G. Columbia to Kimberley
70 Upper Berkeley St.
London W.
27 May 1871
My Lord,
I have the honor to ask your kind attention to the subject of the welfare of the Native Race of British Columbia, who number some 50,000 and live in villages scattered throughout the Colony.
For some years the Church of England has carried on Missions amongst them, expending annually about £2000, in four chief centres in each of which two missionaries are at work. These chief centres are
1. The Chymseans & Nishkahs
2. The Tahkahts
3. The Cowichans
4. The Fraser & Thompson River Tribes.
The first of these is supported byManuscript image the Church Missionary Society, the three latter in part by that for the Propagation of the Gospel.
The result of this work is that some 5000 natives are under instruction and many more ask for teachers. Industrial improvement is promoted—some 300 gardens are a witness to considerable progress.
We have hitherto received no assistance from the Government, upon which point I beg to quote the remarks of the Archdeacon of Vancouver. He says in a letter to the New England Company published in the Columbia Report for 1870 [newspaper clipping]
The Government of this colony has hitherto had no definite or tangible policy with regard to the native Indian tribes. They have preserved for them Crown lands, under the name of Indian Reserves; they have prevented their land being encroached upon; they have in existence a Liquor Law, with penal clauses stringent and severe, but honoured more in the breach than in observance. Beyond this they have done nothing, so far as I know. There does not exist an Indian hospital in the colony to ameliorate the evils which contact with a too advanced stage of civilization has brought upon its unprepared victims. There may be insuperable obstacles in the way of any definite policy of preservation and development being adopted. I am bound to suppose that such obstacles do exist; otherwise, such negligence would make the very stones cry out for redress against the wrongs of suffering humanity. Some such obstacles assuredly must exist, otherwise what is known here would scarcely be credited elsewhere. I have before me as I write the Colonial Estimate for 1869. The estimated expenditure of the Government for that year is £122,250, and in that amount this item occurs: "Expenses connected with the Indian tribes, £100"—the Indians in the colony being estimated by some at over 50,000, who pay duty on every article that they consume, if it has been imported into the colony. I do not wish to say more on this point, neither have I said this by way of complaint; but I could scarcely have said less to make the N.E.S. realize the fact that little or nothing is done for the moral and social benefit of the North American Indians on this coast, outside the circle of efforts of the various religious Societies.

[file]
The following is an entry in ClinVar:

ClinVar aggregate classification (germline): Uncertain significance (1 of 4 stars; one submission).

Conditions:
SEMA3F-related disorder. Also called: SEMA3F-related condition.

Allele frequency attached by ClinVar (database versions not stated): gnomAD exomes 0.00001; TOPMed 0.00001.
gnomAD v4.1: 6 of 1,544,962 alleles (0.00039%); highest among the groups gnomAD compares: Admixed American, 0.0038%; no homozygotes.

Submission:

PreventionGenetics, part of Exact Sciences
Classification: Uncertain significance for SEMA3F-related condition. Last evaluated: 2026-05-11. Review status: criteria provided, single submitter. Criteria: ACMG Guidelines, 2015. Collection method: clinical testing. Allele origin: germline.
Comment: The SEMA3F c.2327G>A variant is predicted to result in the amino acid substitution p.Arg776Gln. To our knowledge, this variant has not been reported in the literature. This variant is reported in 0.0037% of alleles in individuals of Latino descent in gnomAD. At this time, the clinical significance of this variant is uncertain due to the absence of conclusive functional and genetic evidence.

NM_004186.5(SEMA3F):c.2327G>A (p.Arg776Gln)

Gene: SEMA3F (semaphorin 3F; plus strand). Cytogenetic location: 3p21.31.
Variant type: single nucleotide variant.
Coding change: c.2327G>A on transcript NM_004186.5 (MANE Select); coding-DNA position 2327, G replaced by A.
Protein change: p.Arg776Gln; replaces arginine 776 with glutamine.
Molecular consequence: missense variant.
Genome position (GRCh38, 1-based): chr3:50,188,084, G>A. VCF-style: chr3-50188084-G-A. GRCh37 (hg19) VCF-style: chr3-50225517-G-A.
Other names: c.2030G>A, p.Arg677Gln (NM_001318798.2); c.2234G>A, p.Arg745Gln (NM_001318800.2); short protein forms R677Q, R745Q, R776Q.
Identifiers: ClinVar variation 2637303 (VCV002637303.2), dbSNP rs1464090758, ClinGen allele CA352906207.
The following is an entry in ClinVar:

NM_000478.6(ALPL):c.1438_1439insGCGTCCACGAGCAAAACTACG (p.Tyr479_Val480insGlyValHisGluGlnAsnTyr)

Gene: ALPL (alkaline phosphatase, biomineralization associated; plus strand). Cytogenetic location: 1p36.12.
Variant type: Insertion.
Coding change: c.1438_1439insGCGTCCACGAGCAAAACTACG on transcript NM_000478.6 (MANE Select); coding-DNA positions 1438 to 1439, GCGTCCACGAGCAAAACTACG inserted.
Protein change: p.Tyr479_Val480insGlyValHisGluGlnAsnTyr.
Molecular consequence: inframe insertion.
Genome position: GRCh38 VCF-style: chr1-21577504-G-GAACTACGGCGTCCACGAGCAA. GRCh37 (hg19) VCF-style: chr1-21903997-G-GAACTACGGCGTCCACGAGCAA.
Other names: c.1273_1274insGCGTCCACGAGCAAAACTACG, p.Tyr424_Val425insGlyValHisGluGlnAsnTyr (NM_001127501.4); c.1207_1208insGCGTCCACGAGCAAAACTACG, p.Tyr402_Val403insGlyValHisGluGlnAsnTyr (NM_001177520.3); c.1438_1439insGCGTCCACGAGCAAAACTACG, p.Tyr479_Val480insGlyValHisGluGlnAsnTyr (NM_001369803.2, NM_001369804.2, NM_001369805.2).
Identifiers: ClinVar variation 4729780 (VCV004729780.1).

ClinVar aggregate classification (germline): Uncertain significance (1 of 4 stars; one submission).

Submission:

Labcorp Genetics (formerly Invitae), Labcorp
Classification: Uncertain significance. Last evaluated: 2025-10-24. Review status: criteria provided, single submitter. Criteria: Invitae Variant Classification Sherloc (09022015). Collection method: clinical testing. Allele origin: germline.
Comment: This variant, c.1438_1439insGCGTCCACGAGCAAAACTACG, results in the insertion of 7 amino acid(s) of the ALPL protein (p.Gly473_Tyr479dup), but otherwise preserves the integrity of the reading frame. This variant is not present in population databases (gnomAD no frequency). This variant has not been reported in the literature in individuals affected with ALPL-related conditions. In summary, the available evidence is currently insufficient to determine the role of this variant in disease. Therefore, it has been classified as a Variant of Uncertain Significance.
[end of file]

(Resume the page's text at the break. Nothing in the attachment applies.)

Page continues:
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It has been computed that the Native Race contributes at least a fourth of the Revenue of the Colony and it would appear to be only just as well as politic that they should share with the Europeans in the Educational Grant. It will be of advantage to the Colony if, before the influx of Emigrants which is expected in connection with the Pacific Railroad, the Indian tribes shall have been trained in Christian principles and the arts of peace.